The state Senate passed a bill Thursday that would reduce the state’s lowest-tier income tax rate and prevent 99 percent of Minnesotans from getting hit with a state tax increase as a result of the new federal tax rules that took effect this year.
“We have to get this done,” said Sen. Roger Chamberlain, R-Lino Lakes, chairman of the Taxes Committee and author of the bill, which passed 34-32 on a party-line vote.
Lawmakers from the Republican-controlled House and Senate now must compromise on their different plans and then win the approval of DFL Gov. Mark Dayton — and do it before the Legislature adjourns for the year May 21.
If the Legislature takes no action, Minnesotans could face a complex task next year filing their state taxes because of the changes at the federal level passed by Congress and signed by President Donald Trump. Minnesota uses federal taxable income to arrive at state taxes; without legislative action, taxpayers would have to use the old federal rules, leading to confusion for taxpayers and complexity for the Minnesota Department of Revenue. And because of the loss of some federal deductions, 300,000 Minnesotans would face a state tax increase.
The Senate plan would use $176 million from the state budget surplus to make it possible to lower the bottom tax rate from 5.35 percent to 5.1 percent beginning this year. It would also keep in the state tax code deductions that were eliminated by the federal government such as personal and dependent exemptions; reduce estate taxes for wealthy heirs; and enact automatic triggers to cut taxes if the state has a surplus and economic growth.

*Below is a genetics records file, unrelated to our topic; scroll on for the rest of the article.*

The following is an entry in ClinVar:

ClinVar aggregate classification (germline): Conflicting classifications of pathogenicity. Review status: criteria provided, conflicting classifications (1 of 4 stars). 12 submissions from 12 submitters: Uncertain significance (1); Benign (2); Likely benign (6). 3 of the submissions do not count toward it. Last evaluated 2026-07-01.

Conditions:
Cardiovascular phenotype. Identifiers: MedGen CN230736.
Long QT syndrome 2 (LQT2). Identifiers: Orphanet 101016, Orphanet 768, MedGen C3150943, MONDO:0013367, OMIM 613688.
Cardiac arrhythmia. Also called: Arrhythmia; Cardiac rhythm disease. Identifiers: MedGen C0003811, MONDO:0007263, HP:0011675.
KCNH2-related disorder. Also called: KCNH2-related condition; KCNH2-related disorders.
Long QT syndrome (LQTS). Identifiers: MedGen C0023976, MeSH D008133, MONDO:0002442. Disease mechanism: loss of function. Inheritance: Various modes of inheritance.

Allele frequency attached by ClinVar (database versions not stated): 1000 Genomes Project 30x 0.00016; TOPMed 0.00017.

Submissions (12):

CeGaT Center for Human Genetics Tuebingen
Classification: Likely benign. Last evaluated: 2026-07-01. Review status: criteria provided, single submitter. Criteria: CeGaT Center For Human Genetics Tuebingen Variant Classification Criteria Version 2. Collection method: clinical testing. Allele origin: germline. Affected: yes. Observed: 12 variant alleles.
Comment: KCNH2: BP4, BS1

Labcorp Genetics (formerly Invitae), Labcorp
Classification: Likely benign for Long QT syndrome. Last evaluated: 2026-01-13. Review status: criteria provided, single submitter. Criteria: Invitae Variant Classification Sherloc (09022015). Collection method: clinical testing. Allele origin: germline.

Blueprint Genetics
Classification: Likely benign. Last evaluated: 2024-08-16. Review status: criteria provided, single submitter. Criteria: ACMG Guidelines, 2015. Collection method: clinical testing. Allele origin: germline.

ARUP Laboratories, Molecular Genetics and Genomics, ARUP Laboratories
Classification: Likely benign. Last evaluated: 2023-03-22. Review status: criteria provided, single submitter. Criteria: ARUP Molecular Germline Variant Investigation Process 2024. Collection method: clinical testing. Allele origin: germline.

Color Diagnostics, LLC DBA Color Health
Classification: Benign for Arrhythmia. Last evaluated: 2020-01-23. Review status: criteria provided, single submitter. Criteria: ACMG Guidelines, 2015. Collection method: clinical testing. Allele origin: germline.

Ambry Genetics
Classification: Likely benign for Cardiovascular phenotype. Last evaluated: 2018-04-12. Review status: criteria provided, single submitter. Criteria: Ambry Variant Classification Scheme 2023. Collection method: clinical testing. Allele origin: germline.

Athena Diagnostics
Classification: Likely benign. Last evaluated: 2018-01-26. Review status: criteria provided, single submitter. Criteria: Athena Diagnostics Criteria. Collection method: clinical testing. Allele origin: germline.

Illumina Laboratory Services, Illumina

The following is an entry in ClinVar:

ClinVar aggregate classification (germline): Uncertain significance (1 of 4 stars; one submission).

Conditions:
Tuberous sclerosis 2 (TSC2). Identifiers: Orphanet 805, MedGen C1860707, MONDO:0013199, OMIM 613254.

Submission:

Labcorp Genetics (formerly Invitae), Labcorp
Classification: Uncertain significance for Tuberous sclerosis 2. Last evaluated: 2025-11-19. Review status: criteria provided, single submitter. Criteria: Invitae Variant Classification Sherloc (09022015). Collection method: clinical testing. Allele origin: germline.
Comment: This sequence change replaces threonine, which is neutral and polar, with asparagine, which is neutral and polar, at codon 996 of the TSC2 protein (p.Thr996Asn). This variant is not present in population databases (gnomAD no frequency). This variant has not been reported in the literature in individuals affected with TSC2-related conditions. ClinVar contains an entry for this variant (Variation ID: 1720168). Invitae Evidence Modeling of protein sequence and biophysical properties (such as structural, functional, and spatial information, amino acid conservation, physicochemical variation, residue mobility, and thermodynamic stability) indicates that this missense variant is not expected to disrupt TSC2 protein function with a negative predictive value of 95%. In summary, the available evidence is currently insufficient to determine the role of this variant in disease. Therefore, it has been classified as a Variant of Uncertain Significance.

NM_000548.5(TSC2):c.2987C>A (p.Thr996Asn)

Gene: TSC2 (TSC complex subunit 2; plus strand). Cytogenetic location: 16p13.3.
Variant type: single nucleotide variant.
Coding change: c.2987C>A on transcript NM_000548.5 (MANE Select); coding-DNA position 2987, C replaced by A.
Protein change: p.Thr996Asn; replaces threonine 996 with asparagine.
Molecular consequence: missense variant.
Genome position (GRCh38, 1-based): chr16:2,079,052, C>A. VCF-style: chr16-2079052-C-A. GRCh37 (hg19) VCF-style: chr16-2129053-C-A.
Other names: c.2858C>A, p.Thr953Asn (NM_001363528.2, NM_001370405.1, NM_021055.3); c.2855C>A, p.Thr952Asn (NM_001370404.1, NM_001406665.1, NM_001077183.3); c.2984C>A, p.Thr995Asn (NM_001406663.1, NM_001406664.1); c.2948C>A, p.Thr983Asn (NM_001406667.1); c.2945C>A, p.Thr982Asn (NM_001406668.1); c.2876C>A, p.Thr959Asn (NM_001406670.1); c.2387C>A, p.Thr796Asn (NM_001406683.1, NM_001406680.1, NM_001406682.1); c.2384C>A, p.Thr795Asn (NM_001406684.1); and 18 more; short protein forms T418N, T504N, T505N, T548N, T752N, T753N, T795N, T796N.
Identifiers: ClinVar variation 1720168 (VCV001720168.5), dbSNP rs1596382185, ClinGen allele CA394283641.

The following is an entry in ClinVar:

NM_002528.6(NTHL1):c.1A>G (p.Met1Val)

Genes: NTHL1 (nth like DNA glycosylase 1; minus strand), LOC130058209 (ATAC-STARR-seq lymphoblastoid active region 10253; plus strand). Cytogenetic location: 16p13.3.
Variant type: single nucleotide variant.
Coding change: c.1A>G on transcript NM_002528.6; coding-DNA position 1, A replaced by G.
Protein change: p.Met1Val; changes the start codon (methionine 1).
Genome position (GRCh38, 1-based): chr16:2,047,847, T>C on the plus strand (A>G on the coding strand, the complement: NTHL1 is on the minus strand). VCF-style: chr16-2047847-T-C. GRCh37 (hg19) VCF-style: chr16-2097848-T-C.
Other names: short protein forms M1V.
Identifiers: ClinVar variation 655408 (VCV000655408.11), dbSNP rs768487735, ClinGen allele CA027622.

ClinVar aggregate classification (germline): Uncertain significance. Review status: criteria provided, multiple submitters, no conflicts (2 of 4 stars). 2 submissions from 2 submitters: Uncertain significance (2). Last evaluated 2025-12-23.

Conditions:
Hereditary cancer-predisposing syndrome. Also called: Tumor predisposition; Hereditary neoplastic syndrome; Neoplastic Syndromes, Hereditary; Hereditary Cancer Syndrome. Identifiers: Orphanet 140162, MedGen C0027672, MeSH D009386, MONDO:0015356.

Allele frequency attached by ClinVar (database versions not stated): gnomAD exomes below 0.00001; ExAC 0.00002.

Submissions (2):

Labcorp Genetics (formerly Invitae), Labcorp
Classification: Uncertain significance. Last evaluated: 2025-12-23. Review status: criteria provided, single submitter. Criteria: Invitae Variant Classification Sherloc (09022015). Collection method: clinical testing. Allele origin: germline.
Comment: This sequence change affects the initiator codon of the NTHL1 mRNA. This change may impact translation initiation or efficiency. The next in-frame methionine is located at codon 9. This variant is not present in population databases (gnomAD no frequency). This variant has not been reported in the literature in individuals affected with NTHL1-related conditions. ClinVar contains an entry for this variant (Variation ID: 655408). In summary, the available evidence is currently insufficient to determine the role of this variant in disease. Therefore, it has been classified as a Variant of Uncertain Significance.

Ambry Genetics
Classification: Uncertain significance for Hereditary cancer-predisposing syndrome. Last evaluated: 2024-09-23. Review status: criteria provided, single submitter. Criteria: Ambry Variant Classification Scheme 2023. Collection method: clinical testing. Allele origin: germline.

The House plan would lower individual income taxes for 2.1 million Minnesota filers by increasing the amount of tax-free money that married filers can earn by $1,000, as well as lowering the second-lowest income tax rate from 7.05 percent to 6.75 percent for incomes earned in the 2020 tax year. But because the plan eliminates a number of deductions, about 148,000 Minnesotans would see a tax increase.
Dayton would also retain the deductions, like the Senate, but his plan would raise taxes on businesses to give a small income tax cut to about 2 million Minnesotans.
All three plans would sever the state’s income tax system from the federal government’s, giving Minnesota more autonomy in the future.
The debate in the Senate largely mirrored past conflicts between the DFL governor and GOP Legislature. Dayton and DFL lawmakers point to a record of fiscal stability and strong measures of quality of life such as schools and life expectancy. Republicans counter that Minnesota must lessen the burden of government or get left behind.
“We all know people who have moved across the border,” Chamberlain said, referring to Minnesotans who have left the state in search of lower taxes. “If we give people an opportunity, they will create, innovate, outperform, outproduce everybody.”
Senate Minority Leader Tom Bakk, DFL-Cook, made an impassioned speech that drew on his years in the Legislature when lawmakers faced chronic budget deficits. He also attacked the bill as giving short shrift to the working and middle class: “I was hoping I could vote for safe schools or working families today,” Bakk said. “Instead, the Minnesota Senate spent it all on millionaire families’ estates and big corporations.’’
Chamberlain shot back: “You can believe the Earth is flat or the moon is made of green cheese, but this gives to the people.”
DFL senators offered a series of amendments to expand the Working Family Credit, a state version of the Earned Income Tax Credit that benefits the working poor; restore an inflationary increase on cigarette taxes; and tax corporations. All of the amendments were voted down.